Gold eased back on Monday trading from Friday’s gains. Despite weak U.S. economic data and EU tension over Greece, investors are looking to cash in on Friday’s profits. Gold last reported p.m. is $1184.40 and silver is $16.33.
Greece and its EU creditors walked away once again from today’s meeting as neither side could reach an acceptable deal. The following statement was released after the meeting:
The Eurogroup took stock today of the state of play with the ongoing negotiations with Greek authorities and EU institutions. We welcomed the progress that has been achieved so far. “There has been no progress.” We note that the reorganization and streamlining of working procedures has made an acceleration possible, and had contributed to a more substantial discussion. At the same time, we acknowledged that more time and more effort are needed to bridge the gaps on the remaining open issues. We therefore welcome the intention of the Greek authorities to accelerate their work with EU institutions, with a view to achieving a successful conclusion of the review in a timely fashion.
The Eurogroup reiterated that its statement of February 20, remains the valid framework for the discussions. Once the institutions reach an agreement at the staff level on the conclusion of the current review, the Eurogroup will decide on the possible disbursement of funds outstanding under the current arrangement.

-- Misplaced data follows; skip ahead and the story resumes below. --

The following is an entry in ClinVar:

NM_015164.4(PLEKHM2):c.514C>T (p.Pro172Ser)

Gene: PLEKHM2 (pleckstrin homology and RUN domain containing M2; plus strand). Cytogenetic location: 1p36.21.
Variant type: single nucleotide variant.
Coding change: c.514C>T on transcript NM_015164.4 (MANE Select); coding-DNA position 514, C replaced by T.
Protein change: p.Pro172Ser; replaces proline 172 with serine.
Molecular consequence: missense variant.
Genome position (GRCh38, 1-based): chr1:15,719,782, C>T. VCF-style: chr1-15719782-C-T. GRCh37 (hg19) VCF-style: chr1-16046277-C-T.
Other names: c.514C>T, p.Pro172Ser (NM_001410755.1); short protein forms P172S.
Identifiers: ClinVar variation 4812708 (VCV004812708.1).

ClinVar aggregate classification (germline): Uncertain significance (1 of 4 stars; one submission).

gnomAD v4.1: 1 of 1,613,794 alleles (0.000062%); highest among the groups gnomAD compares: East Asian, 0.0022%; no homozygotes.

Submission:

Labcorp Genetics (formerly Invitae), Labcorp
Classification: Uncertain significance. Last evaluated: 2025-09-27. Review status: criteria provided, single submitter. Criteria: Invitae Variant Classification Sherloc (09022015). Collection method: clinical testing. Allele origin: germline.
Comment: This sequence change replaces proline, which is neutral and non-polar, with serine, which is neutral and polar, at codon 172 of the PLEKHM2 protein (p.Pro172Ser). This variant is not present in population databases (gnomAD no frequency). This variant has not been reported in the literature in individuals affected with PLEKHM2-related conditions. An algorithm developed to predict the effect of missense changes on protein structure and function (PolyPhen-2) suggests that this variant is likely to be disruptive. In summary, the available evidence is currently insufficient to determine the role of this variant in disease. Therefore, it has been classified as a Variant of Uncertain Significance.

Athens has begun the transfer of 750 million euro in debt interest to the International Monetary Fund. Greek Finance Minister Varoufakis stated Greece is making progress but the country will face a cash crisis within a couple of weeks. He told reporters, “the liquidity issue is a terribly urgent issue. It’s common knowledge, let’s not beat around the bush.”
Prime Minister Tsipras maintains he will not break anti-austerity electoral promises raising the prospect of a referendum on any deal agreed to in Brussels.
Outspoken critic of Athens handling of reform negotiations, Germany’s Wolfgang Schaeuble said, “that if the Greek government thinks it should have a referendum, then it should have a referendum. Perhaps that could even be the right thing.”
Greece owes a total debt of 323 billion euro and without going into further debt to EU creditors the nation faces an impossible task. Germany, who is bearing the brunt of Greek accusations concerning atrocities committed in the second world war by the Nazi’s against Greece and its citizens is owed the most at 56 billion euro.
With a 25 percent fall in GDP since 2010 and an unemployment rate of 26 percent, Greece has no other alternative but to continue seeking EU assistance as the country moves further into insolvency.
A group of demonstrators occupied the Athens headquarters of German industrial group Siemens on Monday declaring, “we are not negotiating with domestic and foreign capitalists.” The group also threw flyers saying, “We won’t become a colony of Germany or any other imperialist power.”
The rhetoric is commendable but the Germans didn’t hold a gun to the head of Greece demanding the country accept loans. Blaming the EU, IMF or any other entity for lending you money that was readily accepted by your government doesn’t hold water.
It’s common knowledge that lenders expect to be repaid in the real world.
With U.S. current debt now over 18 trillion, how long can we continue kicking the can down the road? Will the dollar be a sound investment when it loses reserve currency status to China or another nation? Perpetual debt is a deadly course for an individual, corporation or country.
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